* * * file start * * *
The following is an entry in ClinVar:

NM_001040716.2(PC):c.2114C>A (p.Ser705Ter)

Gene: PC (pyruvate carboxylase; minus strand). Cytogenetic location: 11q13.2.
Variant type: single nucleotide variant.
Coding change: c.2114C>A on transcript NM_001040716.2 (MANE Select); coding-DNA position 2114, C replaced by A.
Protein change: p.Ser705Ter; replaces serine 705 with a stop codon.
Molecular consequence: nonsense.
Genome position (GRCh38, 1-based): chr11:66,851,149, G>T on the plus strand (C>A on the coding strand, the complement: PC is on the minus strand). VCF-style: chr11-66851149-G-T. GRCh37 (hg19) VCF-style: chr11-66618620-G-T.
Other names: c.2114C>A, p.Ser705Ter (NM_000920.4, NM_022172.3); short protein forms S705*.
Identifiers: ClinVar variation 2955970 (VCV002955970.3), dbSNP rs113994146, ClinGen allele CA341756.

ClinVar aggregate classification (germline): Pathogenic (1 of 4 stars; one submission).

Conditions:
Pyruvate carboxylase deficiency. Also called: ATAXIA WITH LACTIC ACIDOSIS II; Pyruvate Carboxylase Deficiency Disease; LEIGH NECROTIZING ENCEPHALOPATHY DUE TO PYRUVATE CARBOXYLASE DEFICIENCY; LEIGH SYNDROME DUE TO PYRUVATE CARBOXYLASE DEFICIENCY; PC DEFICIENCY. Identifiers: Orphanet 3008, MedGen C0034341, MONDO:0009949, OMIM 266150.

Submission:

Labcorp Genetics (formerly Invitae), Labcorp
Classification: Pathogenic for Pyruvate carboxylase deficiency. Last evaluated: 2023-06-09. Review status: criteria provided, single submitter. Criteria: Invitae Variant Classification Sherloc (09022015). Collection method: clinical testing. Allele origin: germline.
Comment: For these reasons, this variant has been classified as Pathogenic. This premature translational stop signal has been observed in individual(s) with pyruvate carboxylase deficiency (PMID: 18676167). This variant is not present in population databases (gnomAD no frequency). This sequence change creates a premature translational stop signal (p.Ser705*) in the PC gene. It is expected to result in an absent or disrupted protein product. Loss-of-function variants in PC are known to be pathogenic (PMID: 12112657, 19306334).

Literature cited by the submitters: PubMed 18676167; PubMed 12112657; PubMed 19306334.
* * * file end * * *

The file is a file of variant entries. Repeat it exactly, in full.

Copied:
The following is an entry in ClinVar:

NM_001040716.2(PC):c.2114C>A (p.Ser705Ter)

Gene: PC (pyruvate carboxylase; minus strand). Cytogenetic location: 11q13.2.
Variant type: single nucleotide variant.
Coding change: c.2114C>A on transcript NM_001040716.2 (MANE Select); coding-DNA position 2114, C replaced by A.
Protein change: p.Ser705Ter; replaces serine 705 with a stop codon.
Molecular consequence: nonsense.
Genome position (GRCh38, 1-based): chr11:66,851,149, G>T on the plus strand (C>A on the coding strand, the complement: PC is on the minus strand). VCF-style: chr11-66851149-G-T. GRCh37 (hg19) VCF-style: chr11-66618620-G-T.
Other names: c.2114C>A, p.Ser705Ter (NM_000920.4, NM_022172.3); short protein forms S705*.
Identifiers: ClinVar variation 2955970 (VCV002955970.3), dbSNP rs113994146, ClinGen allele CA341756.

ClinVar aggregate classification (germline): Pathogenic (1 of 4 stars; one submission).

Conditions:
Pyruvate carboxylase deficiency. Also called: ATAXIA WITH LACTIC ACIDOSIS II; Pyruvate Carboxylase Deficiency Disease; LEIGH NECROTIZING ENCEPHALOPATHY DUE TO PYRUVATE CARBOXYLASE DEFICIENCY; LEIGH SYNDROME DUE TO PYRUVATE CARBOXYLASE DEFICIENCY; PC DEFICIENCY. Identifiers: Orphanet 3008, MedGen C0034341, MONDO:0009949, OMIM 266150.

Submission:

Labcorp Genetics (formerly Invitae), Labcorp
Classification: Pathogenic for Pyruvate carboxylase deficiency. Last evaluated: 2023-06-09. Review status: criteria provided, single submitter. Criteria: Invitae Variant Classification Sherloc (09022015). Collection method: clinical testing. Allele origin: germline.
Comment: For these reasons, this variant has been classified as Pathogenic. This premature translational stop signal has been observed in individual(s) with pyruvate carboxylase deficiency (PMID: 18676167). This variant is not present in population databases (gnomAD no frequency). This sequence change creates a premature translational stop signal (p.Ser705*) in the PC gene. It is expected to result in an absent or disrupted protein product. Loss-of-function variants in PC are known to be pathogenic (PMID: 12112657, 19306334).

Literature cited by the submitters: PubMed 18676167; PubMed 12112657; PubMed 19306334.